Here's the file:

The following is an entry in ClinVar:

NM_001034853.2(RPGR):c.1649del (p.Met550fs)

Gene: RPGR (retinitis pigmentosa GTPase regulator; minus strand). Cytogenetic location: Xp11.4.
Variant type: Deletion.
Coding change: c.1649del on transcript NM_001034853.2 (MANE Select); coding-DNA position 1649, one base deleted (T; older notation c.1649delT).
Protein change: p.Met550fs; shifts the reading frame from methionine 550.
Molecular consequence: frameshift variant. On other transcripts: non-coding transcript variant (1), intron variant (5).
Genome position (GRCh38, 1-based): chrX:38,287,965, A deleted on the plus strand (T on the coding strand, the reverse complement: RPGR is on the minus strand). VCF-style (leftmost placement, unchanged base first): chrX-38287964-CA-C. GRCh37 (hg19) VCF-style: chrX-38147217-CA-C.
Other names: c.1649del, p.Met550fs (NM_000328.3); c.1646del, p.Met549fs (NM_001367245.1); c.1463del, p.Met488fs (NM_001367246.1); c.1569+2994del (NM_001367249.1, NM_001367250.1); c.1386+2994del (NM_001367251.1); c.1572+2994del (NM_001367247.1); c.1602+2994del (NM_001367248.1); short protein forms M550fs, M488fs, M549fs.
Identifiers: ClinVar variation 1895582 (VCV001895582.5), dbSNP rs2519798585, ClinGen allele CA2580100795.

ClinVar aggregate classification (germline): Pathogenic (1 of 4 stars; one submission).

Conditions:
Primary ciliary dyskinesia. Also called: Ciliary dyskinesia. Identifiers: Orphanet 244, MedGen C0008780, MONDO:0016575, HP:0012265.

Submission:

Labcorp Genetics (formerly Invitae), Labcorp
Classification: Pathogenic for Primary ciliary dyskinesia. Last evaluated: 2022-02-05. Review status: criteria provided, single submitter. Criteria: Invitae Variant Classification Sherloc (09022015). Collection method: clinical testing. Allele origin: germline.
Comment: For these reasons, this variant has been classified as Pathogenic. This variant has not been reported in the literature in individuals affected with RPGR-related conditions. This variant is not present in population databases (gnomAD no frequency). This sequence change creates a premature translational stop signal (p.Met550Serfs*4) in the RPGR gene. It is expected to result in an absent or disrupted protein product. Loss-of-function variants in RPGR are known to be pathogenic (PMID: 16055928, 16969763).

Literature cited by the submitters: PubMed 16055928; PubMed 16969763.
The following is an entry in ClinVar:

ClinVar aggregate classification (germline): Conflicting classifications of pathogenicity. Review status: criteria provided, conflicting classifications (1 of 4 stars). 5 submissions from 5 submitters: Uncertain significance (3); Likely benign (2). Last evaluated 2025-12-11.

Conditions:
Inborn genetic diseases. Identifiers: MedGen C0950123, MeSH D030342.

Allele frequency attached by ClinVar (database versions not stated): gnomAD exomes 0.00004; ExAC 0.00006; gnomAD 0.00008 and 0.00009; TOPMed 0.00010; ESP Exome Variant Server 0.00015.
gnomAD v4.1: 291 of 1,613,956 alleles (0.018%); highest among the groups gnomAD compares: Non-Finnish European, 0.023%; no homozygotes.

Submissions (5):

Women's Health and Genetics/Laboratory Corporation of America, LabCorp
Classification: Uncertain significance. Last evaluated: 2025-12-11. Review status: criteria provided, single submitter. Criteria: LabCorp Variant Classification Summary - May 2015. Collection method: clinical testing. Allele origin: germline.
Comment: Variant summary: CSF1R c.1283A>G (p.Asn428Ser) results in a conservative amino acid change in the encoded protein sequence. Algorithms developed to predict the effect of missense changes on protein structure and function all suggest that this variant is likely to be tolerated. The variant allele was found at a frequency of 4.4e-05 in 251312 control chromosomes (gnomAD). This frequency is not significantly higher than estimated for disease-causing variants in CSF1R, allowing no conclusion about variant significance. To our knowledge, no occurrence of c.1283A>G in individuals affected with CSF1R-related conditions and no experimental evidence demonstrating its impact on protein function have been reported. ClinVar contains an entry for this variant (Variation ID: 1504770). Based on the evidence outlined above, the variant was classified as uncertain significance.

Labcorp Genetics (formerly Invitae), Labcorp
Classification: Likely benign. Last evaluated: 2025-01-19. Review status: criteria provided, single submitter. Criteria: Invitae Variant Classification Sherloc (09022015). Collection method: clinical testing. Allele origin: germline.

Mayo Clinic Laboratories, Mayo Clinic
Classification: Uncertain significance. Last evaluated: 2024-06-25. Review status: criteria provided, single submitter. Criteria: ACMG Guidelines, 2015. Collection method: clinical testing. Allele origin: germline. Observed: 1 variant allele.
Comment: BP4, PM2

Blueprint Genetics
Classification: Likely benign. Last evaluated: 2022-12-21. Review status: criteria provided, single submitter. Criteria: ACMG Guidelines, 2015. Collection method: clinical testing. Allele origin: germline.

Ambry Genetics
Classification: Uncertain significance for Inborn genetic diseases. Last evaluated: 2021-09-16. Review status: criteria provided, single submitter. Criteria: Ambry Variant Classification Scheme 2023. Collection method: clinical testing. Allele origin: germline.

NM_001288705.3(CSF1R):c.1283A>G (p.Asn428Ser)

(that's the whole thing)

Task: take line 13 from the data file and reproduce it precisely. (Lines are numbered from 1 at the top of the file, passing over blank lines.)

Primary ciliary dyskinesia. Also called: Ciliary dyskinesia. Identifiers: Orphanet 244, MedGen C0008780, MONDO:0016575, HP:0012265.